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U.S. v. JOHNSON

United States District Court, M.D. Pennsylvania


June 20, 2005.

UNITED STATES OF AMERICA,
v.
GENE BARRET JOHNSON a/k/a GEXEX JOHNSON, Defendants.

The opinion of the court was delivered by: A. RICHARD CAPUTO, District Judge

MEMORANDUM

Presently before the Court is Defendant Gene Barret Johnson's Motion Under 28 U.S.C. § 2255 to Vacate, Set Aside, or Correct Sentence by a Person in Federal Custody. (Doc. 240.) The Court finds that Defendant has failed to establish that he suffered prejudice as a result of counsel's alleged deficient performance. Accordingly, the Court will deny the motion. Moreover, because Defendant failed to make a substantial showing of a denial of a constitutional right, the Court will not issue a certificate of appealability.

BACKGROUND

  On August 10, 1999, a grand jury returned an indictment charging Defendant with: (1) two counts of possession with the intent to distribute cocaine base in violation of 21 U.S.C. § 841(a)(1) (Counts 1-2); (2) one count of possession with the intent to distribute cocaine in violation of 21 U.S.C. § 841(a)(1) (Count 3); (3) one count of possession with the intent to distribute marijuana in violation of 21 U.S.C. § 841(a)(1) (Count 4); and (4) one count of possession of a firearm during and in relation to a drug trafficking felony in violation of 21 U.S.C. § 841(a) (Count 5). On January 5, 2000, the Court granted Defendant's motion to sever Count 1 from the remaining charges. On February 15, 2000, a jury trial on Count 1 commenced. The following day, February 16, 2000, the jury found Defendant guilty on Count 1. On July 14, 2000, the Court sentenced Defendant to a term of incarceration of fifty-one months. On September 5, 2000, a jury trial on Counts 2-5 commenced. On September 8, 2000, the jury found Defendant guilty on Counts 2-4. The Government withdrew Count 5. On May 24, 2001, the Court sentenced Defendant to a term of incarceration of 108 months to run concurrently with the sentence imposed following Defendant's conviction on Count 1. Defendant filed a direct appeal with the United States Court of Appeals for the Third Circuit. Defendant's conviction was affirmed. Thereafter, Defendant filed a petition for writ of certiorari with the United States Supreme Court. Defendant's petition was denied. Defendant then filed the instant motion pursuant to 28 U.S.C. § 2255. The matter is fully briefed and ripe for disposition.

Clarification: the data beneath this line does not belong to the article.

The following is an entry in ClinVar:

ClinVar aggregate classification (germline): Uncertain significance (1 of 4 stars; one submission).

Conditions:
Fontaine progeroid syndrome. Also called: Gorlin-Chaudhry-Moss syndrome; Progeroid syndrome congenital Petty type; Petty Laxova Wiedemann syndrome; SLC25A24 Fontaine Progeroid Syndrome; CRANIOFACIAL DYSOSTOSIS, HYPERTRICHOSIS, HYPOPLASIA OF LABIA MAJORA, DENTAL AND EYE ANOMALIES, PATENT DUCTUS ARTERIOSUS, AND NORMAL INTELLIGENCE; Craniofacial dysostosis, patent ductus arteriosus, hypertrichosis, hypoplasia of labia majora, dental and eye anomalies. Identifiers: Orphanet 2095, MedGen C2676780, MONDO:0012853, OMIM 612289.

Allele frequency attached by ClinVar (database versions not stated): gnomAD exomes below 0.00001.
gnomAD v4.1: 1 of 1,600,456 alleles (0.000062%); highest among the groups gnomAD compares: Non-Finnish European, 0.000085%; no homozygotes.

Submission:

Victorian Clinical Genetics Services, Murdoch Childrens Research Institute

STANDARD OF REVIEW

  Rule 4 of the Rules Governing Section 2255 Proceedings for the United States District Courts instructs that if "it plainly appears from the motion, any attached exhibits, and the record of prior proceedings that the moving party is not entitled to relief, the judge must dismiss the motion." In such instances, an evidentiary hearing is not required. Gov't of Virgin Islands v. Nicholas, 759 F.2d 1073, 1075 (3d Cir. 1985).

  DISCUSSION

  Defendant argues that he is entitled to relief because during the sentencing proceedings held on May 24, 2001, counsel did not argue that Defendant should be given credit for the time he had already served under the sentence imposed on July 14, 2000, pursuant to U.S. SENTENCING GUIDELINES MANUAL § 5G1.3(b) (2000). Defendant argues that the deficiencies of counsel denied him the right to effective assistance of counsel in violation of Strickland v. Washington, 466 U.S. 668 (1984).